Sachin Tendulkar held centre stage here at the Premadasa Stadium on Monday, his 44th ODI century — his fourth at this ground and his sixth in tournament finals — helping India win the Compaq Cup.
Tendulkar’s 138 (133b, 10x4, 1x6) was an exceptional innings: it illustrated his ability to play strokes on a powdery-slow surface against the new ball and maintain a brisk rate in the middle overs with minimal risk; it also proved that his endurance at 36 is still formidable.
Although India was given a fright by Sri Lanka, the magnitude of the target (320 in 50 overs) allowed the touring side a considerable cushion.
M.S. Dhoni’s men had but to hold their nerve; this they managed, and, despite fielding incompetently, dispelled the memory of Saturday’s mortifying defeat.
The memory hovered, however, for much of Sri Lanka’s innings. Tillakaratne Dilshan and Sanath Jayasuriya, both of whom are ever open to adventure, began Sri Lanka’s chase in a flurry of boundaries.
Harbhajan Singh, introduced in the eighth over, provided the opening, quickening his pace to puncture Dilshan’s attempted stroke to off. The off-spinner then tricked Mahela Jayawardene in flight to procure a return catch.
When Ashish Nehra, unsteady under the high ball, kept his head to catch Jayasuriya off Yusuf Pathan, India had the whip hand. But Sri Lanka didn’t give up.
Although neither Thilan Thushara nor Angelo Mathews stayed long, Sri Lanka remained close to the required run rate thanks to its start. And with Kumar Sangakkara and Thilan Kandamby batting sensibly, the host wasn’t out of it.
A freak dismissal appeared to alter matters: Sangakkara lost hold of his bat, which descended in a gentle parabola on the stumps.
India had an opportunity to seal the contest, but Yusuf dropped Kandamby (37) off Yuvraj Singh. The left-hander allied again with Chamara Kapugedera, raising 70 for the seventh wicket, heightening India’s anxiety with every run.
But the batsmen couldn’t sustain the partnership. Suresh Raina had Kapugedera caught behind, Harbhajan bowled Kandamby, and India’s breathing grew easy. Harbhajan soon had his fifth: Ajantha Mendis stumped by country mile.
Earlier, Dravid opened the innings with Tendulkar after India won the toss. Dravid, promoted to fit Virat Kohli in the middle order, got off the mark with a flamboyant, square-cut four. He then struggled to meter his bat-speed to the strip’s slow pace. Nuwan Kulasekara troubled Dravid with his slippery in-duckers.
Genius at work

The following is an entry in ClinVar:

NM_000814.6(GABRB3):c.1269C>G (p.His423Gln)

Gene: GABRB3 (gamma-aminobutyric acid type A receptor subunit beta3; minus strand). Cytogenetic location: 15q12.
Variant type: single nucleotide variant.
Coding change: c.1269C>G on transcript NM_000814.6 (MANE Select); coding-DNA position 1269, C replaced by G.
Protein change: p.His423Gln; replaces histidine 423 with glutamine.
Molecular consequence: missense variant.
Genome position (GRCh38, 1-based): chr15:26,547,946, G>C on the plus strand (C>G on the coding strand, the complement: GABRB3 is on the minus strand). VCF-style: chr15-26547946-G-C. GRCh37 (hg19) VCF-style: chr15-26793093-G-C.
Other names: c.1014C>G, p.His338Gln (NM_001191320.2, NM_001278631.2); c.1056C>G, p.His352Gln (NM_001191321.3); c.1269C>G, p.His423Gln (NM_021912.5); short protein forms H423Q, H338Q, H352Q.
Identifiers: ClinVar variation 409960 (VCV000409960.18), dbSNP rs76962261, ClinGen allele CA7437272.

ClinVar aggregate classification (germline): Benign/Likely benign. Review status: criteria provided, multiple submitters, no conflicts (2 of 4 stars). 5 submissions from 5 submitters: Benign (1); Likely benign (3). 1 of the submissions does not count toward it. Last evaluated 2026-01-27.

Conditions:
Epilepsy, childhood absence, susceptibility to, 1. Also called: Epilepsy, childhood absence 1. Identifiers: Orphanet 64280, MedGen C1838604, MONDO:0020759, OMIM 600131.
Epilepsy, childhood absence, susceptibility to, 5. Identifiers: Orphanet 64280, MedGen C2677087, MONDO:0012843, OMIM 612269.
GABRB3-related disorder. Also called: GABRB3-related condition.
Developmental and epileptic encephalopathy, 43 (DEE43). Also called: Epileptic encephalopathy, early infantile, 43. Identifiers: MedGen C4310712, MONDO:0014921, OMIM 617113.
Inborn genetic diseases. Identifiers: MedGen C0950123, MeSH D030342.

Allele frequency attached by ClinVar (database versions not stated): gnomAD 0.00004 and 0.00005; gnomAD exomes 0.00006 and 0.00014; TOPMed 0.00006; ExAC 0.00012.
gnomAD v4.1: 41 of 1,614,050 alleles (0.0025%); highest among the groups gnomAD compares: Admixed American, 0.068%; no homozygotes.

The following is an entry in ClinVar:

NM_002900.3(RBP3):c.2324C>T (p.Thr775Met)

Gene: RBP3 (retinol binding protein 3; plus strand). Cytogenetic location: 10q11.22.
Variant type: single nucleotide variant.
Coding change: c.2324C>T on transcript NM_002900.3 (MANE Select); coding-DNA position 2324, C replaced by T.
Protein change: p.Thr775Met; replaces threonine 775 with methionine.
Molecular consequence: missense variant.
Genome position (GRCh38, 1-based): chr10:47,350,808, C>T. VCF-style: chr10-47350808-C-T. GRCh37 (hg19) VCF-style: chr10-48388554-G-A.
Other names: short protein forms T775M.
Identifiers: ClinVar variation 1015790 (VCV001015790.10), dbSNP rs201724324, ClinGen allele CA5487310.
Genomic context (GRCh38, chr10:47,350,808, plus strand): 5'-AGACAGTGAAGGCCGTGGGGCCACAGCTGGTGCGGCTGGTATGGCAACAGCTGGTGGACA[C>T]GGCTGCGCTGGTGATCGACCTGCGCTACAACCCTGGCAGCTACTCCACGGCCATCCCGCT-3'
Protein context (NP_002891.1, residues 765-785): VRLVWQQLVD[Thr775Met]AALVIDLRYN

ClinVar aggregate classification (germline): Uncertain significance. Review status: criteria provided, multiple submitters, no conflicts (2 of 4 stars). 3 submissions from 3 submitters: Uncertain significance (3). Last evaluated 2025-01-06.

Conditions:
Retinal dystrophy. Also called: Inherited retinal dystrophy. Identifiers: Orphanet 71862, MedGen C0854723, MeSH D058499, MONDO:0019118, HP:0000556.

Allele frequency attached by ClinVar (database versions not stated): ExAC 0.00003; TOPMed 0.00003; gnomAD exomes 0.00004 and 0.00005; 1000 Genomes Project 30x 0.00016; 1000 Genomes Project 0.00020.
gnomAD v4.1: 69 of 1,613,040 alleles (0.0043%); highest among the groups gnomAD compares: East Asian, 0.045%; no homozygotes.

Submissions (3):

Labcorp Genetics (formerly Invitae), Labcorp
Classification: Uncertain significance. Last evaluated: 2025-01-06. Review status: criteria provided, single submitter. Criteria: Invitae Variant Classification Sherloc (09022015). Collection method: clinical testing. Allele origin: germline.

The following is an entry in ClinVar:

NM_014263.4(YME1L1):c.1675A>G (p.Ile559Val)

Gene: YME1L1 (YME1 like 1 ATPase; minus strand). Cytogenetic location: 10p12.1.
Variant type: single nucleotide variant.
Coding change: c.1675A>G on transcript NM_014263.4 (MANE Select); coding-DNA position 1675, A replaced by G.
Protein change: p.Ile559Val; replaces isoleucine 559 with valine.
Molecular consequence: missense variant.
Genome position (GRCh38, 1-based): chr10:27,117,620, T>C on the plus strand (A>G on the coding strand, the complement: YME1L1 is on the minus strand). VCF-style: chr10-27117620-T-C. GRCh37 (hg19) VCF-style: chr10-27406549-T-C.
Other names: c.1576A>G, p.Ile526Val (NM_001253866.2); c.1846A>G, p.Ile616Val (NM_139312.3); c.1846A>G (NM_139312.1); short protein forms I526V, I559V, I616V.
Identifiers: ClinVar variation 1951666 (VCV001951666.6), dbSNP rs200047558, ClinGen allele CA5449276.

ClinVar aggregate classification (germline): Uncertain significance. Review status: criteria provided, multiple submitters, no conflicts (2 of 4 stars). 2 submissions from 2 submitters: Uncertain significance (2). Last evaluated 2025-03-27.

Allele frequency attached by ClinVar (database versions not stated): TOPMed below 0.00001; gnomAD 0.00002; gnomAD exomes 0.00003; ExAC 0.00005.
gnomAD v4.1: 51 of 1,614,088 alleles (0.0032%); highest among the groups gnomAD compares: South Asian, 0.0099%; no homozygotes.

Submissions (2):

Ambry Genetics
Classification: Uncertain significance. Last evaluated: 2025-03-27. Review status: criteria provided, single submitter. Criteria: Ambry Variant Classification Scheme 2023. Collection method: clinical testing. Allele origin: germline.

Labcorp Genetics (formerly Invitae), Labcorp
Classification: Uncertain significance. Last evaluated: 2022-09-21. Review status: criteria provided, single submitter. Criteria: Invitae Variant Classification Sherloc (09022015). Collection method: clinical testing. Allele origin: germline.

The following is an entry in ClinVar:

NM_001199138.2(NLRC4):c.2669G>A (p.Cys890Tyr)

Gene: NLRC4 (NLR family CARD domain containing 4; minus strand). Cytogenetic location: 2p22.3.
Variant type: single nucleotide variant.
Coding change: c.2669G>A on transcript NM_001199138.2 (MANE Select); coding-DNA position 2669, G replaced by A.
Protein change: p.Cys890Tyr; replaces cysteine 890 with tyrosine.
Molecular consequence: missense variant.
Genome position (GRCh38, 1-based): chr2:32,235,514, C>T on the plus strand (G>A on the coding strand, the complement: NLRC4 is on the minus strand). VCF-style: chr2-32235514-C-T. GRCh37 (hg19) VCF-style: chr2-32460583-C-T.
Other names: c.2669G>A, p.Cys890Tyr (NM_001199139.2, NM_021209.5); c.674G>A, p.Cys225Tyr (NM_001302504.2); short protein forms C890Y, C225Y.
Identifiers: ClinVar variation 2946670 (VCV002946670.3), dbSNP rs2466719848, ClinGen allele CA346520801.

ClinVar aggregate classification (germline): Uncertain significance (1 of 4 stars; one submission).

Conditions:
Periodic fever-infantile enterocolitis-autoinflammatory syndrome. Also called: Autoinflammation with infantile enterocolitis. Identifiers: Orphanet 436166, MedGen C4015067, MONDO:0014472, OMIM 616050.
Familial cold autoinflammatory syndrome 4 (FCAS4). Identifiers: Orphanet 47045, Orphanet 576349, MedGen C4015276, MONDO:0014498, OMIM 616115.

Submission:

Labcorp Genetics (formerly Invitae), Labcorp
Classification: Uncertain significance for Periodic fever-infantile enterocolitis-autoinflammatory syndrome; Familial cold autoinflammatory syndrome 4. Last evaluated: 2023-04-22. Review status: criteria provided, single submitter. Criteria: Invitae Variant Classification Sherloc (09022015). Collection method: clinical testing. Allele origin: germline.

Tendulkar, however, played the opening bowler expertly. Sangakkara dispensed with slip, choosing to station both catchers in front of the wicket, at one stage having both short-cover and short-extra-cover.
Tendulkar’s response was drawn from genius. The master chose to cover drive in his inimitable manner, the shape of his stroke beautifully classical. But he delayed the stroke, opening his bat face slightly to both accommodate Kulasekara’s movement and evade short-cover.
When two catching men guarded the region, Tendulkar flitted across his stumps to whip the ball between mid-on and mid-wicket.
Dravid found release in a pull off Thushara — the violence of the stroke contained by his commitment to keeping the ball to ground — and began to score at a run a ball. It took the introduction of Jayasuriya’s crabby left-arm spin in the 18th over to bring the first wicket.
He forced Dravid to reach for the ball. The batsman stretched from his crease, found to his dismay that he hadn’t made it to where the ball pitched, and scooped a catch to short-cover.
The middle overs were a period of accumulation, featuring Tendulkar and Dhoni pushing the ball into vacant spaces and running like schoolboys, only faster. A measure of how efficient they were may be had from these numbers: Tendulkar’s first fifty, which largely spanned the First and Bowling Power Plays, had six fours; his second had only two boundaries, but having been obtained in 45 balls, was two balls quicker than the first.
India took the Batting Power Play in the 35th over to best utilise the change of ball, and Dhoni promptly collared Lasith Malinga for two fours through the off-side to bring up his half-century. The Indian captain was handcuffed into top-edging a pull off Malinga, but Tendulkar, despite cramping and having to take a runner (Dravid) on 112, continued.
Tendulkar was eventually leg-before to Mendis, but not before he had finessed the spinner inside-out over cover for six, and reverse-swept him twice for four. Yuvraj, who had started uncertainly, attended to the antics at the end of India’s innings.